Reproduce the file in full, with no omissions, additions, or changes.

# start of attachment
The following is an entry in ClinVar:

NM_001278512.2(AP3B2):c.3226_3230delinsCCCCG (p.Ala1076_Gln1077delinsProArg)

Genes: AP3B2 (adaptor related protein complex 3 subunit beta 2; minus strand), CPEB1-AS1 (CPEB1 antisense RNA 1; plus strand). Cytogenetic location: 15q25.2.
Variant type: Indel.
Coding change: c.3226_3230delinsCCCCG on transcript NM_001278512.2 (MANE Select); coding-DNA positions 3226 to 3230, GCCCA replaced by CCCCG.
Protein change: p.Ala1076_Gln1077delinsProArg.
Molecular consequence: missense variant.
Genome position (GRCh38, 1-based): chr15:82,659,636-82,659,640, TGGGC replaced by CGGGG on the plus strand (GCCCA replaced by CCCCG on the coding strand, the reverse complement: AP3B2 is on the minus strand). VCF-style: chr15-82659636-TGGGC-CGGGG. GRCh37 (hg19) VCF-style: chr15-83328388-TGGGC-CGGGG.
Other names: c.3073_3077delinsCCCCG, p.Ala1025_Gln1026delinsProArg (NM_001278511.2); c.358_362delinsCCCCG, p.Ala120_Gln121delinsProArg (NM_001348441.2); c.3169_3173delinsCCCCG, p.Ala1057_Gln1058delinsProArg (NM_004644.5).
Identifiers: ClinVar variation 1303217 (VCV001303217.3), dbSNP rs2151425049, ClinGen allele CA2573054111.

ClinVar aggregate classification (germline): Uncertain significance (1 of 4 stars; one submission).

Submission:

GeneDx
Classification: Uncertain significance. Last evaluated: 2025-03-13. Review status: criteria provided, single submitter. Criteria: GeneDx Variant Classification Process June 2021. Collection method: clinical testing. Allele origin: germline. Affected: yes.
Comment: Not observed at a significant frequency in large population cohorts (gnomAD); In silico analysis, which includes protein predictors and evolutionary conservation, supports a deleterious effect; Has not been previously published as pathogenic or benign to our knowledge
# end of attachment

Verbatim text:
The following is an entry in ClinVar:

NM_001278512.2(AP3B2):c.3226_3230delinsCCCCG (p.Ala1076_Gln1077delinsProArg)

Genes: AP3B2 (adaptor related protein complex 3 subunit beta 2; minus strand), CPEB1-AS1 (CPEB1 antisense RNA 1; plus strand). Cytogenetic location: 15q25.2.
Variant type: Indel.
Coding change: c.3226_3230delinsCCCCG on transcript NM_001278512.2 (MANE Select); coding-DNA positions 3226 to 3230, GCCCA replaced by CCCCG.
Protein change: p.Ala1076_Gln1077delinsProArg.
Molecular consequence: missense variant.
Genome position (GRCh38, 1-based): chr15:82,659,636-82,659,640, TGGGC replaced by CGGGG on the plus strand (GCCCA replaced by CCCCG on the coding strand, the reverse complement: AP3B2 is on the minus strand). VCF-style: chr15-82659636-TGGGC-CGGGG. GRCh37 (hg19) VCF-style: chr15-83328388-TGGGC-CGGGG.
Other names: c.3073_3077delinsCCCCG, p.Ala1025_Gln1026delinsProArg (NM_001278511.2); c.358_362delinsCCCCG, p.Ala120_Gln121delinsProArg (NM_001348441.2); c.3169_3173delinsCCCCG, p.Ala1057_Gln1058delinsProArg (NM_004644.5).
Identifiers: ClinVar variation 1303217 (VCV001303217.3), dbSNP rs2151425049, ClinGen allele CA2573054111.

ClinVar aggregate classification (germline): Uncertain significance (1 of 4 stars; one submission).

Submission:

GeneDx
Classification: Uncertain significance. Last evaluated: 2025-03-13. Review status: criteria provided, single submitter. Criteria: GeneDx Variant Classification Process June 2021. Collection method: clinical testing. Allele origin: germline. Affected: yes.
Comment: Not observed at a significant frequency in large population cohorts (gnomAD); In silico analysis, which includes protein predictors and evolutionary conservation, supports a deleterious effect; Has not been previously published as pathogenic or benign to our knowledge